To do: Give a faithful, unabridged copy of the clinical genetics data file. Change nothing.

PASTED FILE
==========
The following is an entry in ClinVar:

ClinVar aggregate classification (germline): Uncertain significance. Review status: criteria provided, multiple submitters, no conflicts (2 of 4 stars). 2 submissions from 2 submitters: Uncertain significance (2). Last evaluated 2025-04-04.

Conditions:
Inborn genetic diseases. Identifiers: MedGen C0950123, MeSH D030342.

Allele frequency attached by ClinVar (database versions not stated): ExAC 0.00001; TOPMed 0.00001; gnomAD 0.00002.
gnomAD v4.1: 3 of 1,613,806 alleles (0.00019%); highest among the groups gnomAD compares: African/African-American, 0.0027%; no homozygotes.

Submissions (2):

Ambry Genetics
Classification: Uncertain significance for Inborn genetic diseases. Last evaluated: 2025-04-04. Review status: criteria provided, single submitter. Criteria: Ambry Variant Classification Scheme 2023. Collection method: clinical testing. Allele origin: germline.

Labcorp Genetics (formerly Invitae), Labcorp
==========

The following is an entry in ClinVar:

ClinVar aggregate classification (germline): Uncertain significance. Review status: criteria provided, multiple submitters, no conflicts (2 of 4 stars). 2 submissions from 2 submitters: Uncertain significance (2). Last evaluated 2025-04-04.

Conditions:
Inborn genetic diseases. Identifiers: MedGen C0950123, MeSH D030342.

Allele frequency attached by ClinVar (database versions not stated): ExAC 0.00001; TOPMed 0.00001; gnomAD 0.00002.
gnomAD v4.1: 3 of 1,613,806 alleles (0.00019%); highest among the groups gnomAD compares: African/African-American, 0.0027%; no homozygotes.

Submissions (2):

Ambry Genetics
Classification: Uncertain significance for Inborn genetic diseases. Last evaluated: 2025-04-04. Review status: criteria provided, single submitter. Criteria: Ambry Variant Classification Scheme 2023. Collection method: clinical testing. Allele origin: germline.

Labcorp Genetics (formerly Invitae), Labcorp